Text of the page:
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To what extent is it evident that Proctor really does "have his goodness" by the end of...

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rainyafternoon | Student | eNoter

Posted May 8, 2012 at 3:47 AM via web

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To what extent is it evident that Proctor really does "have his goodness" by the end of the play?

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Ashley Kannan | Middle School Teacher | (Level 3) Distinguished Educator

Posted May 8, 2012 at 9:43 AM (Answer #1)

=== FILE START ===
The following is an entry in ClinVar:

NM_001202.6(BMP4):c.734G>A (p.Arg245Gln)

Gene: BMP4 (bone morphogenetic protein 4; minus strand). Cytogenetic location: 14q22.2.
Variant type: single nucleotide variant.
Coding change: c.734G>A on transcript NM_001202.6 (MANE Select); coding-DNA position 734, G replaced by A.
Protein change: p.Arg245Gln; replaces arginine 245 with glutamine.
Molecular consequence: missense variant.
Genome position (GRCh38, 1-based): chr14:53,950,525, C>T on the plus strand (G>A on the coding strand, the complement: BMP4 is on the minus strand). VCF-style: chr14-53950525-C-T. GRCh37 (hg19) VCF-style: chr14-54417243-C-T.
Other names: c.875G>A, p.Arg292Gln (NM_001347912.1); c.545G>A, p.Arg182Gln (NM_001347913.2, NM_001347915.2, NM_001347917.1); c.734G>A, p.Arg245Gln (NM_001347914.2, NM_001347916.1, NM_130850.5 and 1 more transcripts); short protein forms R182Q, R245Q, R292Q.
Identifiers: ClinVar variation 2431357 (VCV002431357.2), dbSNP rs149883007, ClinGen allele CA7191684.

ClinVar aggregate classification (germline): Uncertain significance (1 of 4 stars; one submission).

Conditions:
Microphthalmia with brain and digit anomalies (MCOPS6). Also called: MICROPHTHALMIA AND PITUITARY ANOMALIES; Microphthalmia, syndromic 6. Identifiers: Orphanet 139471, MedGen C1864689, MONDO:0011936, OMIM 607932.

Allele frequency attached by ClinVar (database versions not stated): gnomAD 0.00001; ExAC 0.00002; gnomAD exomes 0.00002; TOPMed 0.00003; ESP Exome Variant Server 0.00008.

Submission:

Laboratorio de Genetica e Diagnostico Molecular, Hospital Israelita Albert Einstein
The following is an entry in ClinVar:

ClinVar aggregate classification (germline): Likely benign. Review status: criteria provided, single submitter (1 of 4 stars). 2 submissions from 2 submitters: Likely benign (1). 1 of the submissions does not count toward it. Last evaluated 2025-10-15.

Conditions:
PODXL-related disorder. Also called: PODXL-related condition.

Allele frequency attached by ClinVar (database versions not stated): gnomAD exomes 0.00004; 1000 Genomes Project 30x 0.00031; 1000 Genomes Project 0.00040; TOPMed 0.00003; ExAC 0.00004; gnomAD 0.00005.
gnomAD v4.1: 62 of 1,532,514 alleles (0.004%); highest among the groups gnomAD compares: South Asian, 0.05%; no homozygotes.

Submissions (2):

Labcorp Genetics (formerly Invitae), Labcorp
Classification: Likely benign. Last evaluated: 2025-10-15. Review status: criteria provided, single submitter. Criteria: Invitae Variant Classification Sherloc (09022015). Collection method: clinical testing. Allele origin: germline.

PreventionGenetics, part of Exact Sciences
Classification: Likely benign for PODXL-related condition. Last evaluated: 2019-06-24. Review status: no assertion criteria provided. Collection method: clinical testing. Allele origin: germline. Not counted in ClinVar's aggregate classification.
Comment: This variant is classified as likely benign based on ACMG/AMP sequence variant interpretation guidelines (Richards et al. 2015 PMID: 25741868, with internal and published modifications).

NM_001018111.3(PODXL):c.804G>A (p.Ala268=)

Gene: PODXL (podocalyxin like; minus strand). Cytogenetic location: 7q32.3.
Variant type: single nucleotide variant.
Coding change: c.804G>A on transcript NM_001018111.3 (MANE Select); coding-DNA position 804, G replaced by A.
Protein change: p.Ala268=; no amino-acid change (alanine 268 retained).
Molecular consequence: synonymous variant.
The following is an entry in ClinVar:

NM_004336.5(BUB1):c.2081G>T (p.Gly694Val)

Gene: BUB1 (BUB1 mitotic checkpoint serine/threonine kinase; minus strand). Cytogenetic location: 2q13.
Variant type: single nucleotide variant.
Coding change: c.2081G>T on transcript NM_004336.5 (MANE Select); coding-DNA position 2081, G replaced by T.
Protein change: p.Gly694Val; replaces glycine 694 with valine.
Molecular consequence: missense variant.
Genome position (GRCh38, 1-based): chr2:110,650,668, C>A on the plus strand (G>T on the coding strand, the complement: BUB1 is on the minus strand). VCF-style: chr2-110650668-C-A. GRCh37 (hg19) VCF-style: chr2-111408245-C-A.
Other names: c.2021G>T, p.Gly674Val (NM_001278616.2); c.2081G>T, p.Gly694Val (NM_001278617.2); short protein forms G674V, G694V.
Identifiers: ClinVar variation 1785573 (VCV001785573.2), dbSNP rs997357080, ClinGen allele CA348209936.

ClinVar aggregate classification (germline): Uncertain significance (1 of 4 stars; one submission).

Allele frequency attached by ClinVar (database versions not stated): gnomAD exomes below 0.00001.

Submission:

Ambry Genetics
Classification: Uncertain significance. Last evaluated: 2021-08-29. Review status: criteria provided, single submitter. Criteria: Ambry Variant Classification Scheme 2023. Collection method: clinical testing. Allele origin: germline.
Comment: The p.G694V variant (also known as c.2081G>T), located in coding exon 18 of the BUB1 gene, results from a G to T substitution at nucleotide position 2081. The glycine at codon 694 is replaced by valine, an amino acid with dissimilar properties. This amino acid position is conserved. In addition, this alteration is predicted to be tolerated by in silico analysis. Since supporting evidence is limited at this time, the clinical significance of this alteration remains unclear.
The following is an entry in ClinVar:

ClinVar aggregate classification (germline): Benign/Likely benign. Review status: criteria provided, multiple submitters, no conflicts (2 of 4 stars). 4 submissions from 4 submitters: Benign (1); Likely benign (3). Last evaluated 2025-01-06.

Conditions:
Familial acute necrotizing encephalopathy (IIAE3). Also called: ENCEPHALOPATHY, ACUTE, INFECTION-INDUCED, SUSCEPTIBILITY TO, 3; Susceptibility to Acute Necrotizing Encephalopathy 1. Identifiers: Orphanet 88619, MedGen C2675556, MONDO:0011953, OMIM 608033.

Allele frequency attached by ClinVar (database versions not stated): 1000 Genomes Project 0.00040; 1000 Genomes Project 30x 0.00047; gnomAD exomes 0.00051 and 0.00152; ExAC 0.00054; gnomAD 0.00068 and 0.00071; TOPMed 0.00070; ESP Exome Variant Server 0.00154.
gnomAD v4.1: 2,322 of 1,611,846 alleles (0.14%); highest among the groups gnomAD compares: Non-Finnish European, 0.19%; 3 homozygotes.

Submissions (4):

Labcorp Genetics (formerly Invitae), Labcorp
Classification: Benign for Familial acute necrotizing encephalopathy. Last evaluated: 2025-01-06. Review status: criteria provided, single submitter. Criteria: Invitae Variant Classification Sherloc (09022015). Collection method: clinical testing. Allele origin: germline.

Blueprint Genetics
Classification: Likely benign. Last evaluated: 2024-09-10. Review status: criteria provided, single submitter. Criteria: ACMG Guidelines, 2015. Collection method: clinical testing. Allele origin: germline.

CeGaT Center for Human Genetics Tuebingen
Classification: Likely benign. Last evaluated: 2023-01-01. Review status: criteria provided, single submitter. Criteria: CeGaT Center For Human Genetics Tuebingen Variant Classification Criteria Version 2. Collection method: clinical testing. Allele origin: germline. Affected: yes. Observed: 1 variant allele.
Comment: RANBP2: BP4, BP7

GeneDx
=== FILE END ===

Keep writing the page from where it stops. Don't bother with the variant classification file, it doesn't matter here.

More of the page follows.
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I think that there is a clear moment where Proctor does "have his goodness" at the end of the drama.  In my mind, it is to a great extent that Proctor is able to mark this in both manner and characterization.  It becomes evident that Proctor has his goodness in terms of the resoluteness with which he clearly establishes what it is he must do.  Proctor does not show hesitation when he makes his mind that he must stand for something more than the contingent and the temporal.  The notion of "name" becomes a galvanizing force for him and the reclamation of his identity is the first moment where we see him become the transcendent figure that he has shown hints of throughout the drama.  It is to a great extent that Proctor displays this, as he recognizes fully what he must do in the face of challenging circumstances.  He does "have his goodness" at the end of the drama because he is willing to sacrifice his life for it.  At this point, Proctor has shed the attachments of the temporal world and found his cause, his struggle, that transcends everything.  Proctor has come to mean something, to represent something, and it is through this and to this extent that Proctor really does "have his goodness," something that Elizabeth is rightly afraid to take away.

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